The Magazine

Social Animals

Pondering the limits of anthropomorphism.

Feb 10, 2014, Vol. 19, No. 21 • By WRAY HERBERT
Widget tooltip
Single Page Print Larger Text Smaller Text Alerts

I could, if I chose to, make this sentence go on and on and on—forever, really. Don’t worry: I’m not going to do that, but it’s noteworthy that I could. In fact, I have the ability to write a sentence that’s longer than the longest sentence previously written, just by adding another relative clause, then another, and so on. 

‘A Friend in Need’ (1900) by Cassius Marcellus Coolidge

‘A Friend in Need’ (1900) by Cassius Marcellus Coolidge

Time & Life Pictures / Getty Images

That may seem like a cheesy way to play the longest-sentence game, but it’s actually linguistically clever—very clever. The longest sentence game is not just a parlor trick. It demonstrates an important linguistic principle. The fact that I can think to do this, and that you can understand what I am doing, reveals characteristics of language and of mind that are unique to humans. With a finite store of symbols, I am generating one novel combination after another, all of which you can more or less comprehend. I’m counting on you to understand what I’ve written here, which is in itself remarkable. My idea is now in your head, and, importantly, that pleases me.

I, in turn, am taking these ideas from the mind of Thomas Suddendorf, a psychologist at the University of Queensland, Australia, and author of this fine new book. Even though I have never met Suddendorf, and have never been even close to Australia, I can nevertheless comprehend his thinking and share it with you. Suddendorf’s main idea is that we humans are capable of cognitive feats to which no other animal—not even our impressive cousin the ape—comes close. We are able to imagine endless situations, to create scenarios and narratives about distant places, including the past and future. And, equally important, we have an insatiable drive to share those imaginings with other scenario-building minds. Our uniqueness, the author argues, rests on these two fundamental traits, but plays out in various domains of the human mind.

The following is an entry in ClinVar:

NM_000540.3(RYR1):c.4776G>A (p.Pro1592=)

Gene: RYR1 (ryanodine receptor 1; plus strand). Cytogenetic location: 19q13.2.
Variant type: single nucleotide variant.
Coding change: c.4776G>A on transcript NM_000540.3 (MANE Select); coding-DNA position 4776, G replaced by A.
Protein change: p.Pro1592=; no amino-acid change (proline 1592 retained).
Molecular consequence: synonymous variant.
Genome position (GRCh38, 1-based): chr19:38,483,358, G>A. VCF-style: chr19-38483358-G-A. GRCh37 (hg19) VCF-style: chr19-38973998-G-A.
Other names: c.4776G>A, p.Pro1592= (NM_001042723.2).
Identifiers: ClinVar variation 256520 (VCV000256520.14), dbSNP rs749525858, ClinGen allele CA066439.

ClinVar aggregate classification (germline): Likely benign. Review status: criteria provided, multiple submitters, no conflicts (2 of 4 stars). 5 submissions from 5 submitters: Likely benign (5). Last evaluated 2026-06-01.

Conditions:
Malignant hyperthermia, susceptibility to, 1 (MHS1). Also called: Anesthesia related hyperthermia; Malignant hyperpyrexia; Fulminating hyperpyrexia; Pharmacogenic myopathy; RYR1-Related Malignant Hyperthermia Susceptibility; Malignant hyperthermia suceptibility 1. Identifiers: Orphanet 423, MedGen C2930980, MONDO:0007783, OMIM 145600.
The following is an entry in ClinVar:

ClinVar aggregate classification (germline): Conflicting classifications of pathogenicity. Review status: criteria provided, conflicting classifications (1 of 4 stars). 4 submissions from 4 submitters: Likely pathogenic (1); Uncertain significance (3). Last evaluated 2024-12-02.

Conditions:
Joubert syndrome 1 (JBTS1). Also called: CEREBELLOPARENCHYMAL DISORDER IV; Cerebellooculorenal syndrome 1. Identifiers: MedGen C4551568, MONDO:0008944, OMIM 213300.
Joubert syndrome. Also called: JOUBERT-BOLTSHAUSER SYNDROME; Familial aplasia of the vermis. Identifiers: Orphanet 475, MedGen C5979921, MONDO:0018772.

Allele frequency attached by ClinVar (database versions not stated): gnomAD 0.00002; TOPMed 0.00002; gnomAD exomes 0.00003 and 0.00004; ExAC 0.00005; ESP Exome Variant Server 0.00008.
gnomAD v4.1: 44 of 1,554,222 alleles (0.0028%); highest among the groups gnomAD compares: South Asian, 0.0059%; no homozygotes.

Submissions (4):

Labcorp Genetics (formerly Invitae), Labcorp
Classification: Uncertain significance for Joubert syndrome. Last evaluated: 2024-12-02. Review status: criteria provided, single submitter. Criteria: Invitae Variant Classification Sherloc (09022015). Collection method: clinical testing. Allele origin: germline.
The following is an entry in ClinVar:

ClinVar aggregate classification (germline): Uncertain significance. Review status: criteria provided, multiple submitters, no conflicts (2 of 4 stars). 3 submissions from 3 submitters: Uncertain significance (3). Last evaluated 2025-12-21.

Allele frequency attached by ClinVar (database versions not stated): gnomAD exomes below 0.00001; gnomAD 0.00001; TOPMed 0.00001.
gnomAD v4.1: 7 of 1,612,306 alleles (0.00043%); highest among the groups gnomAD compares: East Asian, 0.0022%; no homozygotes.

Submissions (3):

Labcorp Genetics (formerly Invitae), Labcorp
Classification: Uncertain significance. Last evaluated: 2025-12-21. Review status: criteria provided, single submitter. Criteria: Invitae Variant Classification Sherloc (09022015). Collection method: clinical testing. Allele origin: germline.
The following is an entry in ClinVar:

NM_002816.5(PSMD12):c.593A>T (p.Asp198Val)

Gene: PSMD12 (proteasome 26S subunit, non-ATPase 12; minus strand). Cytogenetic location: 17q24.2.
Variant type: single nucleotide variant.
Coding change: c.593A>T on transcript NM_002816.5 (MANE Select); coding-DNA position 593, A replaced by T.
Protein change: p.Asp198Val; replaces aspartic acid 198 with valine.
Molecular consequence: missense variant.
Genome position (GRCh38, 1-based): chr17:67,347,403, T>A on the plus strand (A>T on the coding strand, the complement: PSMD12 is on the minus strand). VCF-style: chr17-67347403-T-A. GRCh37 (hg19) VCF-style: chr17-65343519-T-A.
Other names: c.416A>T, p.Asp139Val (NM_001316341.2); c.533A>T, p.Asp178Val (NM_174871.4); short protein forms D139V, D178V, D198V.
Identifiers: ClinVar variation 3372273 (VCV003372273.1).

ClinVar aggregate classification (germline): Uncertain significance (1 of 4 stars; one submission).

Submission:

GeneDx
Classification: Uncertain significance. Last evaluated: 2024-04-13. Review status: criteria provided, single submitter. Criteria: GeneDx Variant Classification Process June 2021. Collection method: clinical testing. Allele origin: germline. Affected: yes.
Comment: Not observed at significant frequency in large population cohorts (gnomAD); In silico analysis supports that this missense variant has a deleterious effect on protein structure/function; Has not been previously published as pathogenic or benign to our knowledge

Language is one of those domains. A lot has been written about the abilities of other species to communicate, and those skills are indeed impressive. Bees signal the whereabouts of food, and birds have elaborate courtship dances. My dog clearly (and effectively) signals that it’s dinnertime by staring. But none of this adds up to language—not as I illustrated it above. Even humpback whales, with their very large brains, show only a narrow repertoire of communication skills, devoid of the flexibility and generative power that allow us to utter and comprehend novel expressions. Suddendorf systematically dismantles the claims of other species on language, arguing that even the great apes—the ones we have spent years trying to teach our language—fall far short of full-fledged language. What’s lacking, in the end, is the motivation to create symbols and grammar to share what’s on their minds.

Some readers, including some scientists, will not agree with this conclusion. Some believe that other animals—especially pets and lab animals—have all sorts of complex mental characteristics, that they are basically “little people in furry suits.” Since we lack verbal self-reports from the animals themselves, they cannot confirm or refute this opinion. Suddendorf labels such readers and scientists “romantics,” meaning that they favor a “rich” interpretation of the existing data. Romantics stand in contrast to “killjoys,” who prefer a “lean” interpretation. Killjoys are reluctant to ascribe any humanlike abilities to animals, and at the extreme, they view other creatures as “mindless bio-machines.”

Suddendorf places himself firmly in the middle, neither an extreme romantic nor an extreme killjoy. His goal is to go beyond opinions and preconceptions and apply the methods of science, especially comparative psychology, to questions about animal capabilities. Only by such prudent and careful analysis of animal abilities is it possible to understand the nature of the gap that separates us from them. Suddendorf’s lofty goal here is to kickstart a “science of the gap” that will define human peculiarity trait by trait.